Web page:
There’s a statue, carved out of a tree, of a tightrope walker who walked across the lake in 1878 and the feat was repeated in 2016 by a man called Steve Bull. There’s a steam train line running alongside the far shore as this used to be a working railway line, but now it’s just for tourists. We missed the train but as we drove away we heard it whistling.
There was a little village fete going on near where we used to live and of course we went in for a look around. I got talking to a woman who lived next door to our old house and she said if we came back later she would find the people who bought our house and still lived there.
We went for another walk, there isn’t a village shop now, or a post office, and the trees lining the road are much bigger than we remember, but otherwise it was all very familiar. The War Memorial for the 1st World War says 1940–1921 not 1914–18. G will pop in later and explain that.
The woman who bought our house turned up and said they hadn’t changed the garden, the fish pond or anything else we had left behind, even the original bathroom suite was still there. Did she offer to walk about twenty yards to show us round? No, she didn’t.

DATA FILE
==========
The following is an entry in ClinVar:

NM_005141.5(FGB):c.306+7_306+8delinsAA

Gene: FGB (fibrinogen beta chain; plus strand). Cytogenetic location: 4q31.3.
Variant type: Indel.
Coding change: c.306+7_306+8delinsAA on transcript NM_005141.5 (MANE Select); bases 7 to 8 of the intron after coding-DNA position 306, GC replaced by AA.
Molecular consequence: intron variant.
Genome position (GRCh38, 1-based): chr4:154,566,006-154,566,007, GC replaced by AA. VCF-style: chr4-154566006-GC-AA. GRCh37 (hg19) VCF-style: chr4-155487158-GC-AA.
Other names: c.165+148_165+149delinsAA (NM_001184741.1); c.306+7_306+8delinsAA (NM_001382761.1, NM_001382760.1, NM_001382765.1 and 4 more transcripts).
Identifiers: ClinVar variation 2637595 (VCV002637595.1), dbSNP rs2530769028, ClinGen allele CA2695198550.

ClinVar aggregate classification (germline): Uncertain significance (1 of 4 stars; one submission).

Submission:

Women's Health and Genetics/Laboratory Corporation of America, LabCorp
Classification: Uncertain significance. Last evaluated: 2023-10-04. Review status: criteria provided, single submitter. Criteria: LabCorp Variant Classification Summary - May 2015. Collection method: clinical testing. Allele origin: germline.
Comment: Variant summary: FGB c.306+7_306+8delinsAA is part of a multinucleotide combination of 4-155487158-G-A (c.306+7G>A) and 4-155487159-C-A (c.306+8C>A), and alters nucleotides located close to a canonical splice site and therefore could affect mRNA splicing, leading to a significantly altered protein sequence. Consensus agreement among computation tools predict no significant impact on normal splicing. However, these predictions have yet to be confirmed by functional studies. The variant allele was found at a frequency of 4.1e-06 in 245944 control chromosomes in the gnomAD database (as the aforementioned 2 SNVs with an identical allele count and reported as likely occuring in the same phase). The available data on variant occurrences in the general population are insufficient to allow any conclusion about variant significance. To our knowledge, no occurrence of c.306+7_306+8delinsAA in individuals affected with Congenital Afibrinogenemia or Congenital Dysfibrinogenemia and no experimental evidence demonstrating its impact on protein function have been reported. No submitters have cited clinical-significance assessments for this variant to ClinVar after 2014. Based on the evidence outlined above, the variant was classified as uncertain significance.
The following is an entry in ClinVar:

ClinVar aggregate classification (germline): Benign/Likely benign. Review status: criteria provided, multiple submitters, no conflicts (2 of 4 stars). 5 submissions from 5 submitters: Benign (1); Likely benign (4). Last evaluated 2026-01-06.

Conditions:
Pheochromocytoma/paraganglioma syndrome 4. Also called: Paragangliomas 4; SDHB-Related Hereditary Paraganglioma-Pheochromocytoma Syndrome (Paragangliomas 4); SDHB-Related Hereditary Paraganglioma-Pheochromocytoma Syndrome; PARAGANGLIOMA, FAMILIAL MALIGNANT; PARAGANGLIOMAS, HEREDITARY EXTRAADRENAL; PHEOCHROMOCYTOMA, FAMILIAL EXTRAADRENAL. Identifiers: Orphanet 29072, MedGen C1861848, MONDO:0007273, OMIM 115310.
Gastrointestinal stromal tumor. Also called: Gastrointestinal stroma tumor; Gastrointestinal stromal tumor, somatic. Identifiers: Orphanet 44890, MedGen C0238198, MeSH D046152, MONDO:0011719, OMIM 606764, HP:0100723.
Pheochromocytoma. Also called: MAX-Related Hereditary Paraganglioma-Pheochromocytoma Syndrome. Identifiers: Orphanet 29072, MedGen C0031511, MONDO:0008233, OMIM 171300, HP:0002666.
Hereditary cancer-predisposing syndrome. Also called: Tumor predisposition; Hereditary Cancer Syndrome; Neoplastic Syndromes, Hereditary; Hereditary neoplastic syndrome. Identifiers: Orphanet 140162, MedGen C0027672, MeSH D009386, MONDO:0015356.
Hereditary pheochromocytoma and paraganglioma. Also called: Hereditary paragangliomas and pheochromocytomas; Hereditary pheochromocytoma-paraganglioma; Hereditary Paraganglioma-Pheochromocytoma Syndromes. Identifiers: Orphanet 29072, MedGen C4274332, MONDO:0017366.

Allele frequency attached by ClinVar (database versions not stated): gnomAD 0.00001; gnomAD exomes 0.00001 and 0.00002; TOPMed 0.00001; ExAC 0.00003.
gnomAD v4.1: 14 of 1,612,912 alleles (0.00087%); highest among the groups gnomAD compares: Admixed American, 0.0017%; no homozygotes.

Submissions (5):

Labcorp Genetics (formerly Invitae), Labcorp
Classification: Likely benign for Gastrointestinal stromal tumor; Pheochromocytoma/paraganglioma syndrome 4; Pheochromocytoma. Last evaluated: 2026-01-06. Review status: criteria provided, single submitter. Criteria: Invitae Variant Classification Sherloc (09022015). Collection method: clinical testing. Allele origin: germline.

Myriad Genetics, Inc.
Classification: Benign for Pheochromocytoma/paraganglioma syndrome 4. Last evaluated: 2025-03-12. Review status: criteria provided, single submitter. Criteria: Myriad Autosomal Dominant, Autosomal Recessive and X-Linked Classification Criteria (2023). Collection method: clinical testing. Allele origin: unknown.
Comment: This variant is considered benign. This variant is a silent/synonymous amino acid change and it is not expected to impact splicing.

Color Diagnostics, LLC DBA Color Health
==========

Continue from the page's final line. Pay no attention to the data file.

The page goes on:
Those dates on the War Memorial took my eye when we used to live in the village. 1921 was the date that Parliament finally recognised the end of the war as after 1918 there were still soldiers on active service left in various other countries, right up to 1921. I’ve also seen Memorials saying 1914-1919 elsewhere in the country, so there’s evidently quite some leeway given to the commissioning local authorities.
Many communities considered the First World War to be over when the Armistice was agreed (11 November 1918), or when the Peace Treaty of Versailles was signed (28 June 1919) or when Parliament officially declared the war ended (31 August 1921).
It seems the 1914-18 War, dates everybody associates with the First World War are not ‘set in stone,’ so to speak. Apparently, British troops continued to serve during the 1920s in the Army of Occupation in Germany, in Palestine or in Russia so some war memorials use other dates that are relevant to their own communities, as is the case with Rudyard.
We were in Fowey recently, battling the crowds who flock to Cornwall, and I noticed a plaque on a wall reading ‘on this date, September 5, 1752, nothing happened.’